Sarah wonders if this means there’s been a fundamental shift in the Silicon Valley working-for-the-future ethos.
In a story titled “The Mercenaries in Facebook’s Midst,” she writes:
What has happened to the start-up work ethic in Silicon Valley? Time was, the region was teeming with believers–be it believers in a company or believers in the sometimes naive, lottery-ticket hope that options would make them billionaires. People who work at the most highly valued startup in Silicon Valley and rush to sell for a smaller valuation–just as an IPO is starting to look likely–aren’t believers. They are mercenaries.
CNET’s Caroline McCarthy says Sarah has it all wrong.
“People in the industry” tell Caroline that Facebook salaries are lower than elsewhere, and to better understand why all the Facebook employees want to cash out, you have to put yourself in their shoes.
Imagine, for a moment or two, that you are a character whom we will call Joe Facebook. You are a software engineer, so it’s pretty safe to say that you’re a dude (apologies to all the women in computer science out there). You’re in your mid-20s, and you’ve been working for Zuckerberg & co. for a few years now, ever since you graduated from Harvard or Stanford or some other big-name institution with a hefty price tag. You grew up in a small town in the Northeast or Midwest, which is why instead of living in Facebook’s hometown of Palo Alto, you’ve opted to get a taste of the cosmopolitan by living in San Francisco and making the commute in this sweet little Prius you bought last year. Your girlfriend, who’s been remarkably tolerant of all those late nights of coding, said something recently about how it’s a buyer’s market and she’s getting sick of her roommates. Maybe you’d like to pay off some of those student loans and stop living like a bike messenger.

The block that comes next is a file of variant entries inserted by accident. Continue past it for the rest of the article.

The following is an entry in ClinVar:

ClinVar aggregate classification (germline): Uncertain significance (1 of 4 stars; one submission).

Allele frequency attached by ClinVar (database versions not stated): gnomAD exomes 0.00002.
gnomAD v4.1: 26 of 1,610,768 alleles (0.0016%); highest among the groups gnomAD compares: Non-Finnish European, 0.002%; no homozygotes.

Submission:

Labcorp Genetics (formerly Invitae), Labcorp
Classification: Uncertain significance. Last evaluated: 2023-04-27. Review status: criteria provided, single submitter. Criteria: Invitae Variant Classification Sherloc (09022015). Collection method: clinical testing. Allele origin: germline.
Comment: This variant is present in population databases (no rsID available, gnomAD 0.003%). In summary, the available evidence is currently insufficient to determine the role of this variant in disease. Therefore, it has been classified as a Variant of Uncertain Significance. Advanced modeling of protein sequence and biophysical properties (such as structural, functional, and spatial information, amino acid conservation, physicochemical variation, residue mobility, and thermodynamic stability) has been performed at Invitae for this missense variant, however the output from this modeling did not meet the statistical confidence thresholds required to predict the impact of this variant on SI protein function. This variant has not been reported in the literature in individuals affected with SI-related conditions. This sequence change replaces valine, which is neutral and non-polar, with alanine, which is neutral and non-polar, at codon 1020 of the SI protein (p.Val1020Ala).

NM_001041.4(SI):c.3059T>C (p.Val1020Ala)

SAI reader Erik Schwartz, who says he was an early Yahoo employee, suggests there’s another reason Facebookers are selling stock: It is really smart to diversify.
I worked at YHOO from 1997-2000, I was a “same day sale” guy the whole time. I got nailed in taxes. Paying the short term cap gains taxes were totally worth not owning YHOO in 2001. If 90% of your net worth is tied up in one stock then diversifying is s good thing.
I know several paper millionaires from that era who lost a fortune and still have to work. You can’t retire on “theoretical profits”.
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